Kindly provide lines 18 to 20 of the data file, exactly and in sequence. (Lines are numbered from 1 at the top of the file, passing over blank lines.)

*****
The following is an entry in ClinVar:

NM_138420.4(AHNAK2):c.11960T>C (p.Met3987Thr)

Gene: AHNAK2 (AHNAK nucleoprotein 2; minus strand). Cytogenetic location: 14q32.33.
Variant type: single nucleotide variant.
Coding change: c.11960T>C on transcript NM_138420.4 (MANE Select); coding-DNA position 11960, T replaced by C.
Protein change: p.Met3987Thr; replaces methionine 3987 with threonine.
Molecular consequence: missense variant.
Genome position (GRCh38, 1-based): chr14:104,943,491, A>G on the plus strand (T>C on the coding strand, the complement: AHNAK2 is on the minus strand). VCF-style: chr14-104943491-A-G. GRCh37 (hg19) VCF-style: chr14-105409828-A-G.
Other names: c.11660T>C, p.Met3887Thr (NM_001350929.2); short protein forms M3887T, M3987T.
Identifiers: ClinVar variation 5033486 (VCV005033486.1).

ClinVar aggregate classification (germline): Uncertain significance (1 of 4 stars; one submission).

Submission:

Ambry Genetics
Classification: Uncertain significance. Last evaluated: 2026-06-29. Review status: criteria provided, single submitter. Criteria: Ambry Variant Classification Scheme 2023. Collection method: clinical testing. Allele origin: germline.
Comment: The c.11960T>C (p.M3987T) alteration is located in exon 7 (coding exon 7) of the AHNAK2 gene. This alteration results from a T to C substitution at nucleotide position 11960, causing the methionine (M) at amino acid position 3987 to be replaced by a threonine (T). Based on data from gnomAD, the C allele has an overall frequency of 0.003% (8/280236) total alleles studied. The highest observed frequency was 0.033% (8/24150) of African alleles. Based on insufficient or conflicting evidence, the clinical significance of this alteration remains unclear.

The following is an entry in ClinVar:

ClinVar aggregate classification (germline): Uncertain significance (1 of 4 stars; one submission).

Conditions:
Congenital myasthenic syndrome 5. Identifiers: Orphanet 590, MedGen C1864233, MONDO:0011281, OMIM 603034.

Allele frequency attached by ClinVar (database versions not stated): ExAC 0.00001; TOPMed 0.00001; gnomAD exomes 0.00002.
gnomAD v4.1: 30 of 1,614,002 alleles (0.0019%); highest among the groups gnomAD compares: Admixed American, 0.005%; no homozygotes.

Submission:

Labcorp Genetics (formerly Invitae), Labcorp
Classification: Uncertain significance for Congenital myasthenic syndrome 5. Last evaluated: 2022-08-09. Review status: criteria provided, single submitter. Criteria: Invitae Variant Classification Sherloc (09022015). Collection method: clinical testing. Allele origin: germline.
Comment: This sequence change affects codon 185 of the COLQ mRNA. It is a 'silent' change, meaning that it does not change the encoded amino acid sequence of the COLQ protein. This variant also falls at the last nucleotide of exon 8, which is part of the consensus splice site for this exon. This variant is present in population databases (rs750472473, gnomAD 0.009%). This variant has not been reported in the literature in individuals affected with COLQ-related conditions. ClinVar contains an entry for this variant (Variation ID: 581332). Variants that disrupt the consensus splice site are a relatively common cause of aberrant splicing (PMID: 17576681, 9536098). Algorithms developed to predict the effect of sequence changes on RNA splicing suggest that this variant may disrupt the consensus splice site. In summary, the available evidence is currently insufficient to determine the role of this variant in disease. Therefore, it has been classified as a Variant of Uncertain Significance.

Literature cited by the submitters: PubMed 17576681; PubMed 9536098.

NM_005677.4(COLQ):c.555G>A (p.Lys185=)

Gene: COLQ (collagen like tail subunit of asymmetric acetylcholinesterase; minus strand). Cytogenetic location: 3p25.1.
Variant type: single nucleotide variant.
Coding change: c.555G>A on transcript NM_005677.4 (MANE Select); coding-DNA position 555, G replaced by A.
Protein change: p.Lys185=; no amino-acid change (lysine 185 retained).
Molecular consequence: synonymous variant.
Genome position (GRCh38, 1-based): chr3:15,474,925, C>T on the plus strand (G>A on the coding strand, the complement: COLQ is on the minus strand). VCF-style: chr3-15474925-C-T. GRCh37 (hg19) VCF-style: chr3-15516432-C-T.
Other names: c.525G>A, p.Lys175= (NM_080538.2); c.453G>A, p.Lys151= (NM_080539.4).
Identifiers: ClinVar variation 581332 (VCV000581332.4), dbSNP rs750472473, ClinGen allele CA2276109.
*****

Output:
Conditions:
Congenital myasthenic syndrome 5. Identifiers: Orphanet 590, MedGen C1864233, MONDO:0011281, OMIM 603034.

Allele frequency attached by ClinVar (database versions not stated): ExAC 0.00001; TOPMed 0.00001; gnomAD exomes 0.00002.